you can see this bar here, let me use this one, this one here, is going to show you, this is
significantly below average. This one is also in the red
zone, and is way below average. So the longer the bar, the further the deviation from the norm. And this is going to tell you,
here’s the training module. And this is what is
recommended for this patient, based upon their performance. You may find in other
cases for example, here, where they’re doing spacial numbers. And are there any problems with perception of their visual field? Well green is still in the
average, or normal range, and so it’s not that bad. But what you can see, is
that you’re gonna get graphs, you’re gonna get numerical
data with percentile ranks. And then you can use this, to see how does this patient
do compared to others. Now in the area training modules, these are the areas that are
part of the RehaCom program. Attention, there are train, 10 training modules for attention. And what we do know, is a
significant number of patients have problems with
attention and concentration, after they’ve had a stroke or TBI. As I alluded to earlier, you will sometimes find the
patients themselves don’t say, I have trouble keepin’ my
mind on what I’m doing, but they may find that family
members will tell them, I just said that to you. Or you’re not working hard enough. And what you’ll also find, is that when the person’s
having trouble paying attention to instructions, directions, maybe the location of something they need, they may present with
confusion, or even fatigue. Or they may find they
have to read something more than one time. And it’s rare. And there’s even case with
mild competent impairment, and Alzheimers, that a patient
will actually say to you, I have problems paying attention. So you may have to say to them,
here’s some illustrations, here is some examples of something that may be harder for you right now. For example, when somebody
introduces their name to you, do you remember what they
just said their name was? Or what they do? Do you remember where you saw that person? Can you remember their face
is you were to see them again? So there are different aspects that you may want to
point out to patients. One of the issues to be aware of, is that just because a person
has an attention problem, does that mean any attention program is going to be sufficient? And the answer is no. What you can see from this research by Sturm and others, from ’97, if the task requires too
complex requirements, with a patient that
has impaired attention, that doesn’t actually help them. If anything, it may aggravate, and exacerbate their performance. That’s the reason why it’s
important to recognize, where are they now, what is
their capacity at this time. And if you screen, you
may find that the patient may have very subtle attention problems, and it will suggest what the
starting point should be. We also know there are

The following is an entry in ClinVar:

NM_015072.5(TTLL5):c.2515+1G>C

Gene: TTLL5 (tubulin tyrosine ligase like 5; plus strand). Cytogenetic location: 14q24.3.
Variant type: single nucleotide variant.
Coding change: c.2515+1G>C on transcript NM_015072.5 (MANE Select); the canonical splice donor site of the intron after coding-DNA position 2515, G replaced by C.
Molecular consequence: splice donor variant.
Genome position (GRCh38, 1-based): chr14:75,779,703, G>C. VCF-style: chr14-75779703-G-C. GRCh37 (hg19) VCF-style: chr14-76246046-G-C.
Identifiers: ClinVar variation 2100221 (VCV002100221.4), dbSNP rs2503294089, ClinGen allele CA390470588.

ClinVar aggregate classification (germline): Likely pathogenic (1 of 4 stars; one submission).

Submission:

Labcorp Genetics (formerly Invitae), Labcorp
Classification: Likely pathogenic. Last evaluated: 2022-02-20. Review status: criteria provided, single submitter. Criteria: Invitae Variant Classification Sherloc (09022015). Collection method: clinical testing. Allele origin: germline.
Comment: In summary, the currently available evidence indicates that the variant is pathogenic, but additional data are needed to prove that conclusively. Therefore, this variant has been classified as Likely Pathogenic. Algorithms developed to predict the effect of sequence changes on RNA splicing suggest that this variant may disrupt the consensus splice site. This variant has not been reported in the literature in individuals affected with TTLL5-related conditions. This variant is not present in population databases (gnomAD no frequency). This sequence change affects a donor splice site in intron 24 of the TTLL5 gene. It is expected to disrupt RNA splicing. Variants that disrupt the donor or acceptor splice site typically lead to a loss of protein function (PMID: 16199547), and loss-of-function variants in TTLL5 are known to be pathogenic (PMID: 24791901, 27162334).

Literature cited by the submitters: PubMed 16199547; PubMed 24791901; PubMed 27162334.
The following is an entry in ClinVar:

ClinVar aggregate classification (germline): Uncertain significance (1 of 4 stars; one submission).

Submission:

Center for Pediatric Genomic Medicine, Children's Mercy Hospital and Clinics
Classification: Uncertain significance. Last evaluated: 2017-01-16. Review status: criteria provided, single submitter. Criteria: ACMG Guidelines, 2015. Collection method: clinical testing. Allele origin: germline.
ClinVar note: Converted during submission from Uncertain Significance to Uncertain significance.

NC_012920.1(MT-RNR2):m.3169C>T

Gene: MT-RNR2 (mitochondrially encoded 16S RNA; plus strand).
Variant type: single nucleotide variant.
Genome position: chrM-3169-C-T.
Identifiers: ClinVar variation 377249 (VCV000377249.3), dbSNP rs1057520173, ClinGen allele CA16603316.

different kinds of attention, and they’re located in
different parts of the brain. So for example, when you consider this is the cerebellum down here, and here’s the cerebellum here. I’m gonna get rid of that,
let’s use this instead. Here’s the cerebellum. What we can say, is when a
person alternates attention, it’s going to involve
some of the frontal lobes, as well as some of the cerebella area. On the other hand, can the patient select what they’re going to pay attention to? This might involve some
of the frontal lobe, as well as some of the parietal lobe. And as you can see, we’re now looking at the right hemisphere, and up here is the left hemisphere. So for selective attention,
you’re going to see an increase focus on the
parietal modules here, as well as the dorsolateral
prefrontal cortex, and not so much the temporal area here. So depending on the type of attention, you may see it localized in
different parts of the brain. And that’s one more reason
why we need to pay attention to what’s the nature of
that attention problem, what kind are they presenting with, and what do they need help with. So this will be one way to
help you better understand, that you might start
with selective attention. There are 24 different levels. If it’s too hard, you can
go back to easier modules, such as alertness, reaction behavior. Or if that’s too easy,
you can go down here to 3D operations, or spacial
or divided attention tasks. So you can see there’s a lot
a different types of attention that can be trained. If you were to look at
one very simple task, you’ll see that, can you
match for this particular set of flowers on the right here. So when you click start here,
this is going to be level six. Can the person find the correct match? In that case it’s here. And was this too easy with the patient, then it will suggest where
you should go next to, something more challengin’, such as spacial and divided attention. On the other hand, if it’s too hard, you can go back to an easier one. So notice how this is level six. You could go back to level one. At one time I was talking
to some OTs and PTs, and they said, we find this is too hard for some of our patients. I said, well where are you starting? And they said level six. Are you going back to level
one, or to an earlier level? They weren’t even aware that was the case, and you can adjust it. You can also escape, to go